This bread is very umami, and lends itself to use with salty foods. It's amazing with strong-flavored cheeses in a grilled cheese, or with any deli meats for a sophisticated sandwich. Surprisingly we also found it to be decadent when paired with marscapone and jam for breakfast. I imagine it would also be a fantastic accompaniment to soup, though we ate it all before I could consider making a soup to go along!


Beginner foraging: old man of the woods mushroom identification


Identification difficulty: Beginner

Meet the old MEN of the woods, "Strobilomyces strobilaceus" (though most books will use the term Strobilomyces floccopus) and Strobilomyces confusus. 

Old MEN, you ask? Yes, in the Americas the common name "old man of the woods" is often used interchangably for two different species of Strobilomyces that look rather similar. And there is still a different "old man of the woods" in Europe and Asia.

Confused yet? The naming gets worse.

The Latin name Strobilomyces strobilaceus applies only the European species. DNA studies have shown that the American mushrooms--previously believed to be identical--are genetically different, but a Latin name hasn't been chosen yet. 

From a foraging and edibility standpoint, none of this matters. All species share the same identification features, but if you're curious about species naming, check out the taxonomic confusion section at the end of this post. 

Old man of the woods identification

  • A cap and stalk mushroom 
  • Pores under the cap instead of gills.
  • Mushroom cap is light gray with dark gray to black textural elements. Textures can resemble large gray/black "flaps" that hang down (S. strobilaceus), or small gray/black pyramids that stick up (S. confusus). 
  • Pore surface is pale gray to charcoal gray to black. 
  • Pores aren't round, instead they are angular polygons, often elongated.
  • Stem is also dark gray or black and textural, with dark scales along most of the length.
  • Entire mushroom bruises pink or red when bruised or cut. This color slowly fades to gray or black. 
  • Found in the woods, growing terrestrially (on the ground) or on logs so well-decayed they are basically soil.

That's really all there is to know about identification, this really is an easy group of mushrooms to ID.


Potential look-a-likes 

The pineapple bolete (edibility unknown)

Realistically, you are unlikely to confuse the old man of the woods with any other mushroom, nevertheless, I think it's worth mentioning the similarities and differences of the pineapple bolete: Boletellus ananas. 

B. ananas looks somewhat like the old man's albino brother, though they are really more like cousins than siblings, with the pineapple bolete being in the genus Boletellus and the old man being in Strobilomyces. They are both in the family Boletaceae. 

The pineapple bolete isn't widespread in America, being mostly limited to the deep south and gulf-coast region. It has white or off-white flappy scales rather than gray, brown or black. As this mushroom matures, the cap between the scales will go from white to pale pink to bubblegum to eventually pinkish red.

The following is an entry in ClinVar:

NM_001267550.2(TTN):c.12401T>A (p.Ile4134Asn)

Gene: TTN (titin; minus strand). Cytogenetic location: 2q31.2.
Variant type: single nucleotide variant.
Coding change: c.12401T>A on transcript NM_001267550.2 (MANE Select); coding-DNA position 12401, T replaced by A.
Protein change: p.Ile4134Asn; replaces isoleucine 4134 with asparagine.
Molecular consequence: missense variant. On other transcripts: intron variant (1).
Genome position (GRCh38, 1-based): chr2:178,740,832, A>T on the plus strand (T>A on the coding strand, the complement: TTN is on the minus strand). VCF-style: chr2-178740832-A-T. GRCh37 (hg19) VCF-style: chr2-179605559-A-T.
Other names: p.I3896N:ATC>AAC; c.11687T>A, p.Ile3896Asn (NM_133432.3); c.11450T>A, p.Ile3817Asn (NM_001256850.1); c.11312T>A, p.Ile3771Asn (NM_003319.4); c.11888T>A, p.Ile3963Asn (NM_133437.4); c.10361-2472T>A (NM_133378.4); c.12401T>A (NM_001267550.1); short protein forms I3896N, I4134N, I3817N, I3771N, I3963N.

The pore surface is yellow, rather than gray, and the mushroom bruises blue, rather than red. 

I don't know edibility of B. ananas for sure, most books describe it as inedible or poisonous, yet other reports say it's eaten in Mexico.

Eating old man of the woods 

Are you looking for an edible wild mushroom that's easy-to-identify, widespread AND tastes delicious?

Well, as Meatloaf once said, two outa three ain't bad. 

The old man/men of the woods are definitely easy to ID, and they are very widespread (though rarely found in abundance), but they are most certainly not delicious. 

The stems of these mushrooms are too firm and should be discarded. The cap surface, which can and should be peeled off like a skin, is cottony and unpleasant. The pores are likewise cottony and unpleasant, but if you scrape those off there really isn't much of anything left.

Dehydrating and reconstituting these mushrooms improves the texture quite a bit, but unfortunately old men mushrooms just don't taste good. 

I would describe the flavor as tinny or metalic, with a mild salty bitterness that reminds me of the paste they gave us in kindergarten. 

Don't look at me like that, we all tried it. 

At best, old men mushrooms can be used in small amounts to flesh out recipes that call for large numbers of mushrooms, like soups, stews, sauces, gravies, etc. When mixed in with a lot of other flavors of fungi, they can add an interesting note of complexity. But don't overdo it.


Taxonomic confusion 

Old man of the woods mushrooms are members of the smallish genus Strobilomyces, within the family Boletaceae. On that pretty much everyone can agree, but not on much else. 

Back in "ye olden times", aka before the mid 1990s and DNA sequencing, mushroom species where determined by observable data:  color, size, shape, sporeprint, spore shape (under a microscope), etc. 

At this time it was believed that "old man of the woods" was actually three species of Strobilomyces: S. floccopus, S. strobilaceus, and S. confusus. These "species" were based on looks, and were believed to be the same in Europe, Asia and the Americas. 

Recent DNA studies have shown that all European and Asian "species" are actually genetically the same (regardless of what they look like) but that the American species are different from the old-world ones. The "rule" of taxonomy is that the oldest name takes precedence, so now the name Strobilomyces strobilaceus applies to all European and Asian "old man of the woods" mushrooms.